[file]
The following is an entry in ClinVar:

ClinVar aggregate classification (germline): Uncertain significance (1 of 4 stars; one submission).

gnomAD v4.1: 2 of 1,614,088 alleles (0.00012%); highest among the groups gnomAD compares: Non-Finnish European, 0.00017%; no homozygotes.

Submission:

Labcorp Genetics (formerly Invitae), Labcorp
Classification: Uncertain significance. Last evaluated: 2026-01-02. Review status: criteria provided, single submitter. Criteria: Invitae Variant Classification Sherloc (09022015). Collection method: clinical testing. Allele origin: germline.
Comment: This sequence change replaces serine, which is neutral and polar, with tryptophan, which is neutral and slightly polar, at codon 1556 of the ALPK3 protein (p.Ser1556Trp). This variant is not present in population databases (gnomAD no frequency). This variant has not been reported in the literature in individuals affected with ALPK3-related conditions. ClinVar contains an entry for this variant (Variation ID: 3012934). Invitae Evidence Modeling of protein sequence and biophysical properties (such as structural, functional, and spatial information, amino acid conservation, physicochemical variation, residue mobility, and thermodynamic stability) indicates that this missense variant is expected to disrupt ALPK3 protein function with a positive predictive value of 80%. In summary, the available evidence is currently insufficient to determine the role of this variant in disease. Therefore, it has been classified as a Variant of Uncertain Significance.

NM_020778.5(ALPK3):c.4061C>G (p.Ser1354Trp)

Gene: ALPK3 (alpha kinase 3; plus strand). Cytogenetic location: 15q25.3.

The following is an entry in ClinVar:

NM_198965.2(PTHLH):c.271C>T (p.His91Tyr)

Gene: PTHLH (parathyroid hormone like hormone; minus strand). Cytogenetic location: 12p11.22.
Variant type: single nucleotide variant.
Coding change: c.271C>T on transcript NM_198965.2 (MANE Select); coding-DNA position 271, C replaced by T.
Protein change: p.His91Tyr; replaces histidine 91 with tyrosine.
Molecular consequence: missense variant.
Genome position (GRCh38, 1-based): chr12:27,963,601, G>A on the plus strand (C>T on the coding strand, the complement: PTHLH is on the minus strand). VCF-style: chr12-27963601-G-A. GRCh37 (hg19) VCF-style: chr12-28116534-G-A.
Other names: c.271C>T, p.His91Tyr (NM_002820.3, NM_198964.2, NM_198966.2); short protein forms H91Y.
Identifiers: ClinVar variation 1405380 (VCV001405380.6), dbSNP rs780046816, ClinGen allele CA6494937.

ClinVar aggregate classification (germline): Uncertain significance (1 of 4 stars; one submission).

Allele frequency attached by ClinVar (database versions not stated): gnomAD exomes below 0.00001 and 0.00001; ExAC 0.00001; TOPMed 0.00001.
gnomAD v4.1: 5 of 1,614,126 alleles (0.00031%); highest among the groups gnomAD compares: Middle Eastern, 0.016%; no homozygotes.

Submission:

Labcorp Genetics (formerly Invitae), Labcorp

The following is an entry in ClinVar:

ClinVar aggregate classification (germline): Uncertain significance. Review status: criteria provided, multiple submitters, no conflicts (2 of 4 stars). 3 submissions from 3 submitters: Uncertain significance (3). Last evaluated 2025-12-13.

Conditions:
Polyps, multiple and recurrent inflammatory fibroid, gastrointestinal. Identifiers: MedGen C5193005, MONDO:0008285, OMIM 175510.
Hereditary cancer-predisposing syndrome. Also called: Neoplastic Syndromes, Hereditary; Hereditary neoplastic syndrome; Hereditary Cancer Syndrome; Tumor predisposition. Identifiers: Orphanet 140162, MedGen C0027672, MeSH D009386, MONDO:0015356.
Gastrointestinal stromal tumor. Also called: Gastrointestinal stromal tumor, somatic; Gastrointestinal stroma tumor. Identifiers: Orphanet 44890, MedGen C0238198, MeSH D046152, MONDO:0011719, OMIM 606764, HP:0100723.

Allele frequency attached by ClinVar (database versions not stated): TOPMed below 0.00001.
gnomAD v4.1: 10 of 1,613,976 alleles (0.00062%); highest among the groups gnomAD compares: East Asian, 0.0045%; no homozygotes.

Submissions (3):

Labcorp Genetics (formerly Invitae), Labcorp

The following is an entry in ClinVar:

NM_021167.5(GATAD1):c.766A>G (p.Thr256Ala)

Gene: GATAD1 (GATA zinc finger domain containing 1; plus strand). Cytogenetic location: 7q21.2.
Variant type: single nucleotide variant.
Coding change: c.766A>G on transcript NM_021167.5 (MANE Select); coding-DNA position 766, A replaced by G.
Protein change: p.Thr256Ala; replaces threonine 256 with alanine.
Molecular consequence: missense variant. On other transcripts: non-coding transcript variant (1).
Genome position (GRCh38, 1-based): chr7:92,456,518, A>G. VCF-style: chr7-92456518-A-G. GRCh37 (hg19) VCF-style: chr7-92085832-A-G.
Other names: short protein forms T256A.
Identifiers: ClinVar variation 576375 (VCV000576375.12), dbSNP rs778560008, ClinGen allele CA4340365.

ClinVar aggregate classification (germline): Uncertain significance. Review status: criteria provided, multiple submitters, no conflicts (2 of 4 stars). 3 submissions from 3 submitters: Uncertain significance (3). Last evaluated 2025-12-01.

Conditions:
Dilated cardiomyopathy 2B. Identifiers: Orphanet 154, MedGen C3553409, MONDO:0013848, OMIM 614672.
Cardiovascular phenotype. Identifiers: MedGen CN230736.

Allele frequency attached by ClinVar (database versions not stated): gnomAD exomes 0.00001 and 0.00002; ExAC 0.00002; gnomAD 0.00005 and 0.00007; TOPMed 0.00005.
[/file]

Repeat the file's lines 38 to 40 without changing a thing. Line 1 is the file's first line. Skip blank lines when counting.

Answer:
Variant type: single nucleotide variant.
Coding change: c.766A>G on transcript NM_021167.5 (MANE Select); coding-DNA position 766, A replaced by G.
Protein change: p.Thr256Ala; replaces threonine 256 with alanine.